Today, Covent Garden is in the heart of London’s West End, filled with street performers, theatres, shops and restaurants. Originally, Covent Garden was simply countryside OUTSIDE of London! Eventually the area became settled in the 16th century and there has been a market here since at least 1654. There is still a market here, visited by Londoners and tourists alike. Covent Garden is also a hot-spot for nightlife and shopping.
Royal Courts of Justice*
This massive building houses two-dozen individual courtrooms, constructed in the 19th century. Designed in the ‘neo-gothic’ style by architect George Edmund Street – who died before seeing his work completed – the building was officially opened by Queen Victoria in 1882. The courts inside are open to the public and it is free to go inside and sit in the courtroom public galleries.
Temple Bar is a monument that marks the Westernmost boundary of the City of London. The City of London (sometimes referred to as ‘old’ London) is roughly only one square mile. All roads that lead into the City of London have some kind of marker, but most are much smaller than this, although the majority DO have a dragon somewhere on them, dragons being the symbol of the City. The marker here is decorated with statues of Queen Victoria and the future King Edward VII, both designed by Joseph Boehm.
Prince Henry’s Room*
This is a unique building in the ‘square mile.’ Dating from 1610, this is one of the few remaining buildings in this part of town that date before World War II (when huge parts of London were completely destroyed in air-raids). In particular, the building is extra-rare in that it is a wooden building dating before the Great Fire of London in 1666 that destroyed most of the medieval city. Today the building belongs to the Lord Mayor of London and holds no public access.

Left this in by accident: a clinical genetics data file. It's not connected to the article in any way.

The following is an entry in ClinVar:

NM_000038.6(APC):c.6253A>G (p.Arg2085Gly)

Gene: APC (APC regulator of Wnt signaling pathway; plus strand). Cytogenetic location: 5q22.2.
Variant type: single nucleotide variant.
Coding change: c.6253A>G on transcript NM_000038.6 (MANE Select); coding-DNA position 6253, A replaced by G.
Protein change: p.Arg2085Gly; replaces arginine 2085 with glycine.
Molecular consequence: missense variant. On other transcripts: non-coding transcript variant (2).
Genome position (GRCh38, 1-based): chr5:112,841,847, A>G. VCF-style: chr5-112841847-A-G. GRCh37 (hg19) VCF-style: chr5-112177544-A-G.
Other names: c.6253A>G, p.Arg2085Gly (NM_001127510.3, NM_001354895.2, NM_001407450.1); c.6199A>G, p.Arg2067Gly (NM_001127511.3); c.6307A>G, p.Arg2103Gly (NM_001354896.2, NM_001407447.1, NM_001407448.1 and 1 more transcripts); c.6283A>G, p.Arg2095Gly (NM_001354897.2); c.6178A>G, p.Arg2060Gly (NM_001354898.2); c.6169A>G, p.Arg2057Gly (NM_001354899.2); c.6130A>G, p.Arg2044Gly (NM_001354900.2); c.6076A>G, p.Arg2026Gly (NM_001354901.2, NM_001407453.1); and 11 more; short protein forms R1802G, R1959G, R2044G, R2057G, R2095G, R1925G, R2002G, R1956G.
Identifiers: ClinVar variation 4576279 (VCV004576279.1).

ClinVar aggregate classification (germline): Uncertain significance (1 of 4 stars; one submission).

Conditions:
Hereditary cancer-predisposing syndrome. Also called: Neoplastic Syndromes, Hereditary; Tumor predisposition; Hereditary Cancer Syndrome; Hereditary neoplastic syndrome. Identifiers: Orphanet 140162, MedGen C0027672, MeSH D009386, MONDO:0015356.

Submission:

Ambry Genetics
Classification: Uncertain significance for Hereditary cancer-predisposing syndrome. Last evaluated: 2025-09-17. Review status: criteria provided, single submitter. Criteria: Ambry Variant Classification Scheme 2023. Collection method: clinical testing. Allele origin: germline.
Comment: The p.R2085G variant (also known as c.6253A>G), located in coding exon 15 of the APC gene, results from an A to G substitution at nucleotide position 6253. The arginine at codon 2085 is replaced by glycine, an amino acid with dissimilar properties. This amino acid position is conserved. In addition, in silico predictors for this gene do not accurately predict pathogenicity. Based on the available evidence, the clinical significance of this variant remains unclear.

Ye Olde Cheshire Cheese
One of the oldest and best known pubs in London, Ye Olde Cheshire Cheese is a 1667 rebuild of the original pub that used to stand on this site. Drinkers here over the centuries include Samuel Pepys, Samuel Johnson, Charles Dickens, Mark Twain, Theodore Roosevelt, and Sir Arthur Conan Doyle – just to name a few! The pub still maintains its’ historical authenticity and is definitely a must-visit for those wanting and authentic London pub experience.
St. Bride’s Church*
Designed by noted architect Christopher Wren, St. Bride’s Church was opened to the public in the 1670’s but the famous spire was added in 1701-1703. It is the second-tallest of Christopher Wren’s London churches and the spire of the building is the source of an urban legend in London which states that modern-day wedding cakes have been modelled after Wrens’ 226ft (69m) high spire.
St. Paul’s Cathedral*
There have been multiple St. Paul’s Cathedrals. The medieval one, at this same location, was where King Henry VIII married his first wife, Katherine of Aragon. The version that stands today was designed by Christopher Wren and was declared officially open by Parliament in 1711. The statue outside is that of Queen Anne, who was on the throne the year the Cathedral was completed. Inarguably Christopher Wren’s masterpiece, St. Paul’s has hosted Diamond Jubilee services (Queen Elizabeth II in 2012, Queen Victoria in 1897), royal weddings (Lady Diana Spencer and Charles, Prince of Wales) as well as funerals (Margaret Thatcher, The Queen Mother, Winston Churchill, Admiral Lord Nelson, the Duke of Wellington).
The Cathedral is open to visitors and worshipers all year long – including the gallery at the top of the dome, providing a 360degree view of London.
Bank of England*
The central bank of the United Kingdom, the Bank of England was established in 1694 making it the second oldest central bank in the world (after the Swedish National Bank). The building you see today was largely rebuilt after World War II, the original suffering severe bomb damage. Although the size of the Bank is impressive, it is worth remembering that the vaults are actually underground – a further 7 stories under! The vault is where the Banks gold reserves are held and in 2012 were estimated to be worth £156,000,000,000! The Bank of England also has a free museum that is open on weekdays, allowing visitors to get their hands on one of those bars! Unfortunately, the bar cannot be removed from the museum…
There are budget-friendly ways of sightseeing in London – really! Free Tours by Foot offers London walking tours for every budget, you name the price. As many travelers know, there is no better way to explore a city than by walking its many streets. But of course that can be strenuous, so why not complement our walking tours with self-guided free London bus tours. London For Free also offers some pretty good suggestions for a self-guided bus tour. Instead of spending lots of money on an organized bus tour, do it yourself and be your own guide!